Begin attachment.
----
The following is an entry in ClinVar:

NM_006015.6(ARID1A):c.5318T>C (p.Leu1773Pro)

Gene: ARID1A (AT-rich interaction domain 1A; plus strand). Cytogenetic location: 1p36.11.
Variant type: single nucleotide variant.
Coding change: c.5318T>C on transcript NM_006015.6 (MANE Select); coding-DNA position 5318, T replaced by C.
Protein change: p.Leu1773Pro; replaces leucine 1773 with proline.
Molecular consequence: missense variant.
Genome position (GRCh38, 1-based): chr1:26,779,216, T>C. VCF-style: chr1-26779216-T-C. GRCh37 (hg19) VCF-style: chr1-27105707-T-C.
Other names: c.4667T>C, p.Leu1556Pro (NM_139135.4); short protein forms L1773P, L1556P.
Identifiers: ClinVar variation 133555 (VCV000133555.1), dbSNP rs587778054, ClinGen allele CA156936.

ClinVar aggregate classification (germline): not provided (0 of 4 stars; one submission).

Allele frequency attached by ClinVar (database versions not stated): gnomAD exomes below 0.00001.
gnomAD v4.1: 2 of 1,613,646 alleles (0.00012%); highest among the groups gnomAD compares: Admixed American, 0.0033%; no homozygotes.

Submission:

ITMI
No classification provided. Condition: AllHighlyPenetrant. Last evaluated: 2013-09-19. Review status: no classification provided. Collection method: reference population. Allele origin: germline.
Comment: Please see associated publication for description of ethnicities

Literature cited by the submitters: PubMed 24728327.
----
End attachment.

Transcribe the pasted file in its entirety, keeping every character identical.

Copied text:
The following is an entry in ClinVar:

NM_006015.6(ARID1A):c.5318T>C (p.Leu1773Pro)

Gene: ARID1A (AT-rich interaction domain 1A; plus strand). Cytogenetic location: 1p36.11.
Variant type: single nucleotide variant.
Coding change: c.5318T>C on transcript NM_006015.6 (MANE Select); coding-DNA position 5318, T replaced by C.
Protein change: p.Leu1773Pro; replaces leucine 1773 with proline.
Molecular consequence: missense variant.
Genome position (GRCh38, 1-based): chr1:26,779,216, T>C. VCF-style: chr1-26779216-T-C. GRCh37 (hg19) VCF-style: chr1-27105707-T-C.
Other names: c.4667T>C, p.Leu1556Pro (NM_139135.4); short protein forms L1773P, L1556P.
Identifiers: ClinVar variation 133555 (VCV000133555.1), dbSNP rs587778054, ClinGen allele CA156936.

ClinVar aggregate classification (germline): not provided (0 of 4 stars; one submission).

Allele frequency attached by ClinVar (database versions not stated): gnomAD exomes below 0.00001.
gnomAD v4.1: 2 of 1,613,646 alleles (0.00012%); highest among the groups gnomAD compares: Admixed American, 0.0033%; no homozygotes.

Submission:

ITMI
No classification provided. Condition: AllHighlyPenetrant. Last evaluated: 2013-09-19. Review status: no classification provided. Collection method: reference population. Allele origin: germline.
Comment: Please see associated publication for description of ethnicities

Literature cited by the submitters: PubMed 24728327.